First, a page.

Title: Rose Under Fire
Code Name Verity #2
Author: Elizabeth Wein
Publish date: September 10th 2013 by Disney Hyperion
Source: Received for review via NetGalley
While flying an Allied fighter plane from Paris to England, American ATA pilot and amateur poet, Rose Justice, is captured by the Nazis and sent to Ravensbrück, the notorious women’s concentration camp. Trapped in horrific circumstances, Rose finds hope in the impossible through the loyalty, bravery and friendship of her fellow prisoners. But will that be enough to endure the fate that’s in store for her?
Elizabeth Wein, author of the critically-acclaimed and best-selling Code Name Verity, delivers another stunning WWII thriller. The unforgettable story of Rose Justice is forged from heart-wrenching courage, resolve, and the slim, bright chance of survival.
“It is so hard trying to say what you mean.” -Elizabeth Wein, Rose Under Fire
How very true that quote is and how very fitting for Elizabeth’s Wein’s work, which I could not possibly do justice with my own paltry words. I feel like it’s akin to tearing myself open to write this review.
Though Code Name Verity struck me more in the feels as I sobbed over its pages, I think Rose Under Fire is just as powerful and flawless. And perhaps– more important. Elizabeth Wein is a mastermind. That is an all-too-simplistic way of putting it. Rose Under Fire is an harrowing narrative of one girl’s time under unthinkable conditions. It’s mind-boggling and devastating.
In today’s day and age, it’s impossible to imagine that people once did not believe the accounts of torture and inhumanity that took place in Nazi-occupied Europe, behind the fences of concentration camps. That some people still don’t. Because, really: they’re unthinkable. They seem like fiction, like propaganda. It is heart-breaking to be with Rose as she realizes the truth.
Though fiction, Rose Under Fire is a testament to those people and those times. It’s an important read because, as Elizabeth Wein stresses in her afterword, she “didn’t make up anything about Ravensbruck [...] It was real. It really happened to 150,000 women.” These are the kinds of stories that are important to tell. To “tell the world.”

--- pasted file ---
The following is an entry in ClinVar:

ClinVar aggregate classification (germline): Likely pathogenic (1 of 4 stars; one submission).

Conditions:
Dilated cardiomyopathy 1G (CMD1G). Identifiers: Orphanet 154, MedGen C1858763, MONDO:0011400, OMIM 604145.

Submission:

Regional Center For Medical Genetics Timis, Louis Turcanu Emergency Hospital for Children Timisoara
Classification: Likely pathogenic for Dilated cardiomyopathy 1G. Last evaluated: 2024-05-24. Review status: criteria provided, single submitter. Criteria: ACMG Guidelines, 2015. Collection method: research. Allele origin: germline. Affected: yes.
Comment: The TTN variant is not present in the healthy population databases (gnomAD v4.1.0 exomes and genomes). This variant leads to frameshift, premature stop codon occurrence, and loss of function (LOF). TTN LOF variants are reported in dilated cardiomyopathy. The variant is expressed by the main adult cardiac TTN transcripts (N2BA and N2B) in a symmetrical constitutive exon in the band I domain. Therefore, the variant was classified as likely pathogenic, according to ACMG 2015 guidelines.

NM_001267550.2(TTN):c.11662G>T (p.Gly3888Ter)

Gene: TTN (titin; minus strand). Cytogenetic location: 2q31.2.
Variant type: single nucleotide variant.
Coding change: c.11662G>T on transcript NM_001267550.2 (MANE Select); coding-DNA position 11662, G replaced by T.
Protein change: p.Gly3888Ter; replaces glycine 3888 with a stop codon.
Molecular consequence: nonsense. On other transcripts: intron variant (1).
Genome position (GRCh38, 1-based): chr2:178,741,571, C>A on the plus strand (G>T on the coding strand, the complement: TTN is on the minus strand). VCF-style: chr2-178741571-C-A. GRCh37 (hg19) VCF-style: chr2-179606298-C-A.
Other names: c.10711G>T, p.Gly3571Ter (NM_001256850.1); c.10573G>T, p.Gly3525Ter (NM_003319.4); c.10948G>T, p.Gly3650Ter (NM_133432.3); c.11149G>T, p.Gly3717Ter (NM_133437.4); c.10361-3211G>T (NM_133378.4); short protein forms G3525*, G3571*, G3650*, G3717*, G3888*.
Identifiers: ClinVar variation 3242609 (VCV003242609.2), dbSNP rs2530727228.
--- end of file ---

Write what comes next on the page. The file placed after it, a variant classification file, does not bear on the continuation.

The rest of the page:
The characters in Rose Under Fire make me tear up just thinking about them, especially Roza, who’s been experimented on and in captivity since the age of 14, and copes with it all through her own particular brand of macabre humor. In fact, many of the characters deal with their horrific situation with that humor. Grasping at anything to lighten their horrible days. Making families from their comrades.
There is a part of me that want to talk about what a triumph of the human condition this story is. In a sense that’s true, but in a sense it could not be more false. It’s a story of how far humanity can fall. Of ordinary people moved to the worst and best of extremes, as some turn to evil and some struggle simply to survive, like clawing their way out of hell.
The fact that people made it out of camps like Ravensbruck is extraordinary. Poetry lovers will weep over the fragile, heartbreaking poems that Rose creates and recites. At first, as someone who is not a poetry aficionado, they took me out of the moment, but later I clung to them as a small beautiful thing among the desolate landscape of Elizabeth Wein’s words. I held fast to those crumbs of hope.
Hope. It’s one of the most powerful forces in the world. It can bolster or betray, but without hope, other people, and a degree of courage that seems impossible, Rose and some of her friends would not have made it through.
Rose Under Fire is just so important. I want to tie it up in a ribbon with Code Name Verity and deliver them to every teacher I know.
“Hope is treacherous, but how can you live without it?” – Elizabeth Wein, Rose Under Fire
Need a second opinion?
“It’s about heroism in its smallest, most difficult, most everyday forms, and sacrifice and love and perseverance and ahhhhh” -Writer of Wrongs
“I have to attempt to boil down 346 pages of heartbreak and horror and hope and victory into something informative and easy to read.” -Shae Has Left The Room
“Wein’s story is incredibly dark and daring, and with a powerful narrative voice.” -A Reader of Fictions